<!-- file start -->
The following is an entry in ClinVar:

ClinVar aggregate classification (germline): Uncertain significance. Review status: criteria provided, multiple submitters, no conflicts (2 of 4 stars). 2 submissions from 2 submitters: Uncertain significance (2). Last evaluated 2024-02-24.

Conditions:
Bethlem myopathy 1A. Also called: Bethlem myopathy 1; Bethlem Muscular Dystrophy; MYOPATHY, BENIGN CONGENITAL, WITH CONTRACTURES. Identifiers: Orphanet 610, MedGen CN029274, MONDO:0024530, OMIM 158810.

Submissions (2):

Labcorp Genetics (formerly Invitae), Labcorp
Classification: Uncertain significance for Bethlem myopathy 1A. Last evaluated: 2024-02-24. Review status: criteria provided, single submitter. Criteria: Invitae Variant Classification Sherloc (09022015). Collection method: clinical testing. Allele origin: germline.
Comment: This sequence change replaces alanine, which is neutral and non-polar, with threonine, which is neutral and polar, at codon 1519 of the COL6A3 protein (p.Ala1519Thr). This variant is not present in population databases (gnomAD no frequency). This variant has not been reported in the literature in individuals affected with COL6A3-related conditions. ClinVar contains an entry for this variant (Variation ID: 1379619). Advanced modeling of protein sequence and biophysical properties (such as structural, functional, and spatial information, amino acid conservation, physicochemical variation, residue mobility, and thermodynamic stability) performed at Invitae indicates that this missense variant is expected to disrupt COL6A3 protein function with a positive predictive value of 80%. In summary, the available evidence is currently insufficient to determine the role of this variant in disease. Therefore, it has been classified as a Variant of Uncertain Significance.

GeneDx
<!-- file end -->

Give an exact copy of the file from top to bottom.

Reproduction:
The following is an entry in ClinVar:

ClinVar aggregate classification (germline): Uncertain significance. Review status: criteria provided, multiple submitters, no conflicts (2 of 4 stars). 2 submissions from 2 submitters: Uncertain significance (2). Last evaluated 2024-02-24.

Conditions:
Bethlem myopathy 1A. Also called: Bethlem myopathy 1; Bethlem Muscular Dystrophy; MYOPATHY, BENIGN CONGENITAL, WITH CONTRACTURES. Identifiers: Orphanet 610, MedGen CN029274, MONDO:0024530, OMIM 158810.

Submissions (2):

Labcorp Genetics (formerly Invitae), Labcorp
Classification: Uncertain significance for Bethlem myopathy 1A. Last evaluated: 2024-02-24. Review status: criteria provided, single submitter. Criteria: Invitae Variant Classification Sherloc (09022015). Collection method: clinical testing. Allele origin: germline.
Comment: This sequence change replaces alanine, which is neutral and non-polar, with threonine, which is neutral and polar, at codon 1519 of the COL6A3 protein (p.Ala1519Thr). This variant is not present in population databases (gnomAD no frequency). This variant has not been reported in the literature in individuals affected with COL6A3-related conditions. ClinVar contains an entry for this variant (Variation ID: 1379619). Advanced modeling of protein sequence and biophysical properties (such as structural, functional, and spatial information, amino acid conservation, physicochemical variation, residue mobility, and thermodynamic stability) performed at Invitae indicates that this missense variant is expected to disrupt COL6A3 protein function with a positive predictive value of 80%. In summary, the available evidence is currently insufficient to determine the role of this variant in disease. Therefore, it has been classified as a Variant of Uncertain Significance.

GeneDx